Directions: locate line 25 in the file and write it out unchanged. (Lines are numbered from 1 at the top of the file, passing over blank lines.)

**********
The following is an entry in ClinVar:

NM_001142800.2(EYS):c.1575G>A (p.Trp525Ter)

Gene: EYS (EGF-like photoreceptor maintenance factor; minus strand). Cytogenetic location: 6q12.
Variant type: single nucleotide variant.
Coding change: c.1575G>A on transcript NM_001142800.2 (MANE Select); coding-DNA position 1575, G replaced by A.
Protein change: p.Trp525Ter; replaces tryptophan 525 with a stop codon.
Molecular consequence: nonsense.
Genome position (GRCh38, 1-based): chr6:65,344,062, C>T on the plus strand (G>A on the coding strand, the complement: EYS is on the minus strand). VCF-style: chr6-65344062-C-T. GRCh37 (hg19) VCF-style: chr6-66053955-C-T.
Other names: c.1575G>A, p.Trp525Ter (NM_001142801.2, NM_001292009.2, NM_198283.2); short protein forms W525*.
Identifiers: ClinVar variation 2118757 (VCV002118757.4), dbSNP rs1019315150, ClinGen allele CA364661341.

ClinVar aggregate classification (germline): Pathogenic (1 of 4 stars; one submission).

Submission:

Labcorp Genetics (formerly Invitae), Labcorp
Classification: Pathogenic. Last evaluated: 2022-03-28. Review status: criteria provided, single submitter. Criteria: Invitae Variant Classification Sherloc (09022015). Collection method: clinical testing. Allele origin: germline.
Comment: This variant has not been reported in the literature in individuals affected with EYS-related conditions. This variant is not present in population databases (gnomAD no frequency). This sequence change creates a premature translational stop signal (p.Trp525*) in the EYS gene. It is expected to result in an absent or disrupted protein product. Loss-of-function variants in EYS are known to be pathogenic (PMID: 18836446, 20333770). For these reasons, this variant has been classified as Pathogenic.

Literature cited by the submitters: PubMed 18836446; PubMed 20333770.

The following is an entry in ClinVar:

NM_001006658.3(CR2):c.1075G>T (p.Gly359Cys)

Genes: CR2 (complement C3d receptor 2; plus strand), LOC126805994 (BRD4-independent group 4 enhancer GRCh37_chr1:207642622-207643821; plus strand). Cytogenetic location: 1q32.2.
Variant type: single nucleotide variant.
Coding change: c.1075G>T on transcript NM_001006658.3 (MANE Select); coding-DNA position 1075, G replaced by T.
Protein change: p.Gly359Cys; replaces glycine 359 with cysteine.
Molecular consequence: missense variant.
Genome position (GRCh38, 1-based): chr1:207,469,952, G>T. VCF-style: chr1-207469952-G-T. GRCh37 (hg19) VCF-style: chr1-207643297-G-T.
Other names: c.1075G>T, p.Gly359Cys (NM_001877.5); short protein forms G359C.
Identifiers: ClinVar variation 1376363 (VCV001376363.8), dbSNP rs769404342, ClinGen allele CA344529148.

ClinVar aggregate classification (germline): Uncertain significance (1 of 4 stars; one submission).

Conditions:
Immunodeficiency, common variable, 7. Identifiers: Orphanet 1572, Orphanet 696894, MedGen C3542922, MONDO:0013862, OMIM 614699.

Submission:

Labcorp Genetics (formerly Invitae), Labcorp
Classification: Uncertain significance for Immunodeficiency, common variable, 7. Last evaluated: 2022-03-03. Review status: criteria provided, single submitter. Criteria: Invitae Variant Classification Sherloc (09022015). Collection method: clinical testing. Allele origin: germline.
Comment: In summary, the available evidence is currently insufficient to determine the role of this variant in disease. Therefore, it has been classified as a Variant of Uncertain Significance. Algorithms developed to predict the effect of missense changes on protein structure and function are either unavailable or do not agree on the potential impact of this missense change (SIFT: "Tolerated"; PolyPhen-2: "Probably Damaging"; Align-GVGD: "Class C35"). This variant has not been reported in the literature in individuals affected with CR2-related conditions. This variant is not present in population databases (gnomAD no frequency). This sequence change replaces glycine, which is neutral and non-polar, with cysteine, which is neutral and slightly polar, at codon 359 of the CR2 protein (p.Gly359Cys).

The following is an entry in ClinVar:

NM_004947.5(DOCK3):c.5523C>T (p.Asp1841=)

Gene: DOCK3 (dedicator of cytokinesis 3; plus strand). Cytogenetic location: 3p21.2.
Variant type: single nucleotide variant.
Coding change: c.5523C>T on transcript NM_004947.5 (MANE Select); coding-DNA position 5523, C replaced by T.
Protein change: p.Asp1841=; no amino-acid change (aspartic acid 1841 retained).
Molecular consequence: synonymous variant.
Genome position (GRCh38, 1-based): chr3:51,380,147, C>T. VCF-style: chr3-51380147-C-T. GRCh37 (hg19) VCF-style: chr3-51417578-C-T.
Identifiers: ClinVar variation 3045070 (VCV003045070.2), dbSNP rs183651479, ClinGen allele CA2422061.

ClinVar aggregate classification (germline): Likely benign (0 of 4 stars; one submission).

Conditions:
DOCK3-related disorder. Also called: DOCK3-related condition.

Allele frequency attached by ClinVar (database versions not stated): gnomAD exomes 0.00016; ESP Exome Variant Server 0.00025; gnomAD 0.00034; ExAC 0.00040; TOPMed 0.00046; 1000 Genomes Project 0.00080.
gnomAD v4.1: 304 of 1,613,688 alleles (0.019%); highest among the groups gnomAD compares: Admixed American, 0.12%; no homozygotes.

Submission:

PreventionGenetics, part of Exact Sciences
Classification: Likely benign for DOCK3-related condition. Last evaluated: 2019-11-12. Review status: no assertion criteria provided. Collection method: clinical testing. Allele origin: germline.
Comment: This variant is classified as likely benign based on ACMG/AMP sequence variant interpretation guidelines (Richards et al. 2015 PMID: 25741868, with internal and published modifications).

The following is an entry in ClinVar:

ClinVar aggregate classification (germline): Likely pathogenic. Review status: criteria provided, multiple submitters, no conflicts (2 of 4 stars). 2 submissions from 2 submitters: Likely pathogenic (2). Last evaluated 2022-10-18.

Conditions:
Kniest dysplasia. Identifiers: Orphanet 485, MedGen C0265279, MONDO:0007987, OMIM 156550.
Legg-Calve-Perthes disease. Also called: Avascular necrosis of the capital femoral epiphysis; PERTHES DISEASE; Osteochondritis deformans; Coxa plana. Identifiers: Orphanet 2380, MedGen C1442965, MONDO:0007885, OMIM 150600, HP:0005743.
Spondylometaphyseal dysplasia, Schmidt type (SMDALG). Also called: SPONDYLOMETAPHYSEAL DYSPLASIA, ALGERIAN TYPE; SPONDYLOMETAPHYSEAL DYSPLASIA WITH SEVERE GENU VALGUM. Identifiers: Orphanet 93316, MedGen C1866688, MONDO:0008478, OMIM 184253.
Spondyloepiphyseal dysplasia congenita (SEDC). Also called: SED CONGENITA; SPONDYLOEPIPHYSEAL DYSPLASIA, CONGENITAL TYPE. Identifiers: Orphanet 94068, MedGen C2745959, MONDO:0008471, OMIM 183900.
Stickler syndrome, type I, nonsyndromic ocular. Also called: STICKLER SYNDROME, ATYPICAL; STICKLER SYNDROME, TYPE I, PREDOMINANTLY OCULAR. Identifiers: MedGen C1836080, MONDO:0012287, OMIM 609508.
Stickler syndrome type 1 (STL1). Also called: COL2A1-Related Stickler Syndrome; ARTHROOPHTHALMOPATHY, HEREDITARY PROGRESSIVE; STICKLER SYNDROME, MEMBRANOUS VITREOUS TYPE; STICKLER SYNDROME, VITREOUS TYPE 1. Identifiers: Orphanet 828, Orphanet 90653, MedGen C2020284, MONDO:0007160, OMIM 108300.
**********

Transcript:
Other names: c.1075G>T, p.Gly359Cys (NM_001877.5); short protein forms G359C.